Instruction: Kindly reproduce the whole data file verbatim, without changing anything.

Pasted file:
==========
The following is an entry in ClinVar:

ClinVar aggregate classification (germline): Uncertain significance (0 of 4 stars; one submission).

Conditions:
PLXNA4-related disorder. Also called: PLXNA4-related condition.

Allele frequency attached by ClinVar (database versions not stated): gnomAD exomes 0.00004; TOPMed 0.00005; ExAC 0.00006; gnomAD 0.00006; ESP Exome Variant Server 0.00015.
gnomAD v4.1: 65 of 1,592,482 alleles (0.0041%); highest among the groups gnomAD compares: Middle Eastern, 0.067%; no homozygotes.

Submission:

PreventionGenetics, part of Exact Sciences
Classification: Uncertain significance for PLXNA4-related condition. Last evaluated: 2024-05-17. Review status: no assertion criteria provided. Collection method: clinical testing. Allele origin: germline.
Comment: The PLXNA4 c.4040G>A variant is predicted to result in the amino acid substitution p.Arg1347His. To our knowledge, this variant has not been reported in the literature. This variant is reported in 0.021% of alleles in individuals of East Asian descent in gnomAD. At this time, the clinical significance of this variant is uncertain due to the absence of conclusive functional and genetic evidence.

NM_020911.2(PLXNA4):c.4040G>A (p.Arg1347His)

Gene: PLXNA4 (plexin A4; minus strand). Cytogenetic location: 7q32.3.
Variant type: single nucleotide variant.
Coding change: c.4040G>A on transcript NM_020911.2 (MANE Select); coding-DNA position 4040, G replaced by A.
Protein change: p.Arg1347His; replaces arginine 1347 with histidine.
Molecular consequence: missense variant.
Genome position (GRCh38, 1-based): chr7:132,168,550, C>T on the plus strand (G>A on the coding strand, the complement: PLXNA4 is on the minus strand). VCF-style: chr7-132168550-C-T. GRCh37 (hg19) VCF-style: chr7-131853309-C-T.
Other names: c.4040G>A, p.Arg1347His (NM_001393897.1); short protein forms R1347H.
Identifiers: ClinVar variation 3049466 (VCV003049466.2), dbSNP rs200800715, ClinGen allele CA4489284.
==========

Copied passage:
The following is an entry in ClinVar:

ClinVar aggregate classification (germline): Uncertain significance (0 of 4 stars; one submission).

Conditions:
PLXNA4-related disorder. Also called: PLXNA4-related condition.

Allele frequency attached by ClinVar (database versions not stated): gnomAD exomes 0.00004; TOPMed 0.00005; ExAC 0.00006; gnomAD 0.00006; ESP Exome Variant Server 0.00015.
gnomAD v4.1: 65 of 1,592,482 alleles (0.0041%); highest among the groups gnomAD compares: Middle Eastern, 0.067%; no homozygotes.

Submission:

PreventionGenetics, part of Exact Sciences
Classification: Uncertain significance for PLXNA4-related condition. Last evaluated: 2024-05-17. Review status: no assertion criteria provided. Collection method: clinical testing. Allele origin: germline.
Comment: The PLXNA4 c.4040G>A variant is predicted to result in the amino acid substitution p.Arg1347His. To our knowledge, this variant has not been reported in the literature. This variant is reported in 0.021% of alleles in individuals of East Asian descent in gnomAD. At this time, the clinical significance of this variant is uncertain due to the absence of conclusive functional and genetic evidence.

NM_020911.2(PLXNA4):c.4040G>A (p.Arg1347His)

Gene: PLXNA4 (plexin A4; minus strand). Cytogenetic location: 7q32.3.
Variant type: single nucleotide variant.
Coding change: c.4040G>A on transcript NM_020911.2 (MANE Select); coding-DNA position 4040, G replaced by A.
Protein change: p.Arg1347His; replaces arginine 1347 with histidine.
Molecular consequence: missense variant.
Genome position (GRCh38, 1-based): chr7:132,168,550, C>T on the plus strand (G>A on the coding strand, the complement: PLXNA4 is on the minus strand). VCF-style: chr7-132168550-C-T. GRCh37 (hg19) VCF-style: chr7-131853309-C-T.
Other names: c.4040G>A, p.Arg1347His (NM_001393897.1); short protein forms R1347H.
Identifiers: ClinVar variation 3049466 (VCV003049466.2), dbSNP rs200800715, ClinGen allele CA4489284.